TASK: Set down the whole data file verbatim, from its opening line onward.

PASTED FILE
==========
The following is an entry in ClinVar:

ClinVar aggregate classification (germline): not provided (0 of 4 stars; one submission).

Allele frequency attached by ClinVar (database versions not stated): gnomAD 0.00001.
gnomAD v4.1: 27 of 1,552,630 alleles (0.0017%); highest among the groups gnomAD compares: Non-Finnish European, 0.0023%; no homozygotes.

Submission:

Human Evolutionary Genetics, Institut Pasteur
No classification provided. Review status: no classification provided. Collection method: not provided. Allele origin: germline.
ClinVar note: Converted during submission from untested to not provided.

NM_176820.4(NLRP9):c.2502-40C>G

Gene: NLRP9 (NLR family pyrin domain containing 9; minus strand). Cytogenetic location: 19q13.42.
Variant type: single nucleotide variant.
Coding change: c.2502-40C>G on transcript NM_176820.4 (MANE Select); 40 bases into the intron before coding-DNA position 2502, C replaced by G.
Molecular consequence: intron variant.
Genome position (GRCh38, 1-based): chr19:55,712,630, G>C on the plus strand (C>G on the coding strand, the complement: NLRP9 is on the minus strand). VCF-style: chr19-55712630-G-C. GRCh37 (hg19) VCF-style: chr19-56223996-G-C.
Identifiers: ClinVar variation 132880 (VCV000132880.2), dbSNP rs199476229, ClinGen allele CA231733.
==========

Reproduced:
The following is an entry in ClinVar:

ClinVar aggregate classification (germline): not provided (0 of 4 stars; one submission).

Allele frequency attached by ClinVar (database versions not stated): gnomAD 0.00001.
gnomAD v4.1: 27 of 1,552,630 alleles (0.0017%); highest among the groups gnomAD compares: Non-Finnish European, 0.0023%; no homozygotes.

Submission:

Human Evolutionary Genetics, Institut Pasteur
No classification provided. Review status: no classification provided. Collection method: not provided. Allele origin: germline.
ClinVar note: Converted during submission from untested to not provided.

NM_176820.4(NLRP9):c.2502-40C>G

Gene: NLRP9 (NLR family pyrin domain containing 9; minus strand). Cytogenetic location: 19q13.42.
Variant type: single nucleotide variant.
Coding change: c.2502-40C>G on transcript NM_176820.4 (MANE Select); 40 bases into the intron before coding-DNA position 2502, C replaced by G.
Molecular consequence: intron variant.
Genome position (GRCh38, 1-based): chr19:55,712,630, G>C on the plus strand (C>G on the coding strand, the complement: NLRP9 is on the minus strand). VCF-style: chr19-55712630-G-C. GRCh37 (hg19) VCF-style: chr19-56223996-G-C.
Identifiers: ClinVar variation 132880 (VCV000132880.2), dbSNP rs199476229, ClinGen allele CA231733.